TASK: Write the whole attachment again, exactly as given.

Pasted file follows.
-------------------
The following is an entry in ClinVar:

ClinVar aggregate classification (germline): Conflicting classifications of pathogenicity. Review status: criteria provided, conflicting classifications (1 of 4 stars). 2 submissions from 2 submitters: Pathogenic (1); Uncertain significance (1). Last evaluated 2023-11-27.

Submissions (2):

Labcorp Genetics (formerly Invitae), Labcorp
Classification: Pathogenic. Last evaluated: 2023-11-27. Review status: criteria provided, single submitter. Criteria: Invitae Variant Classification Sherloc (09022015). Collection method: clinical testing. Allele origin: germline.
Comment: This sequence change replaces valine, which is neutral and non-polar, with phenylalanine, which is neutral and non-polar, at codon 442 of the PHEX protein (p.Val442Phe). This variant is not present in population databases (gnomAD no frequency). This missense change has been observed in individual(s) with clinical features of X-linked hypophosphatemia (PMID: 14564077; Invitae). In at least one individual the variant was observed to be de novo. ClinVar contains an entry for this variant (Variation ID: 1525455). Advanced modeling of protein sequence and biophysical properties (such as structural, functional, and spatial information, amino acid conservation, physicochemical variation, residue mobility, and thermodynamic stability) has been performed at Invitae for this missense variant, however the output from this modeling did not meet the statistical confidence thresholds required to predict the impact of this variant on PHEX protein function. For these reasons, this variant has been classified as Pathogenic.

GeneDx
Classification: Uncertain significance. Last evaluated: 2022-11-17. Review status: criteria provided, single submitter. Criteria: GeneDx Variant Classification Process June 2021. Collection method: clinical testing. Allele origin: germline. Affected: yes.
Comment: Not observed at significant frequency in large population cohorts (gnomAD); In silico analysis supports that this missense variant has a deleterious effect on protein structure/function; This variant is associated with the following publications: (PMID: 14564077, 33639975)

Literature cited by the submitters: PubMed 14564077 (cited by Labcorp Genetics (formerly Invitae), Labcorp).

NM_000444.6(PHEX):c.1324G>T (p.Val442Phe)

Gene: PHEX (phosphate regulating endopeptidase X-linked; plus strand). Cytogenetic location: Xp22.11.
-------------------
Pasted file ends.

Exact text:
The following is an entry in ClinVar:

ClinVar aggregate classification (germline): Conflicting classifications of pathogenicity. Review status: criteria provided, conflicting classifications (1 of 4 stars). 2 submissions from 2 submitters: Pathogenic (1); Uncertain significance (1). Last evaluated 2023-11-27.

Submissions (2):

Labcorp Genetics (formerly Invitae), Labcorp
Classification: Pathogenic. Last evaluated: 2023-11-27. Review status: criteria provided, single submitter. Criteria: Invitae Variant Classification Sherloc (09022015). Collection method: clinical testing. Allele origin: germline.
Comment: This sequence change replaces valine, which is neutral and non-polar, with phenylalanine, which is neutral and non-polar, at codon 442 of the PHEX protein (p.Val442Phe). This variant is not present in population databases (gnomAD no frequency). This missense change has been observed in individual(s) with clinical features of X-linked hypophosphatemia (PMID: 14564077; Invitae). In at least one individual the variant was observed to be de novo. ClinVar contains an entry for this variant (Variation ID: 1525455). Advanced modeling of protein sequence and biophysical properties (such as structural, functional, and spatial information, amino acid conservation, physicochemical variation, residue mobility, and thermodynamic stability) has been performed at Invitae for this missense variant, however the output from this modeling did not meet the statistical confidence thresholds required to predict the impact of this variant on PHEX protein function. For these reasons, this variant has been classified as Pathogenic.

GeneDx
Classification: Uncertain significance. Last evaluated: 2022-11-17. Review status: criteria provided, single submitter. Criteria: GeneDx Variant Classification Process June 2021. Collection method: clinical testing. Allele origin: germline. Affected: yes.
Comment: Not observed at significant frequency in large population cohorts (gnomAD); In silico analysis supports that this missense variant has a deleterious effect on protein structure/function; This variant is associated with the following publications: (PMID: 14564077, 33639975)

Literature cited by the submitters: PubMed 14564077 (cited by Labcorp Genetics (formerly Invitae), Labcorp).

NM_000444.6(PHEX):c.1324G>T (p.Val442Phe)

Gene: PHEX (phosphate regulating endopeptidase X-linked; plus strand). Cytogenetic location: Xp22.11.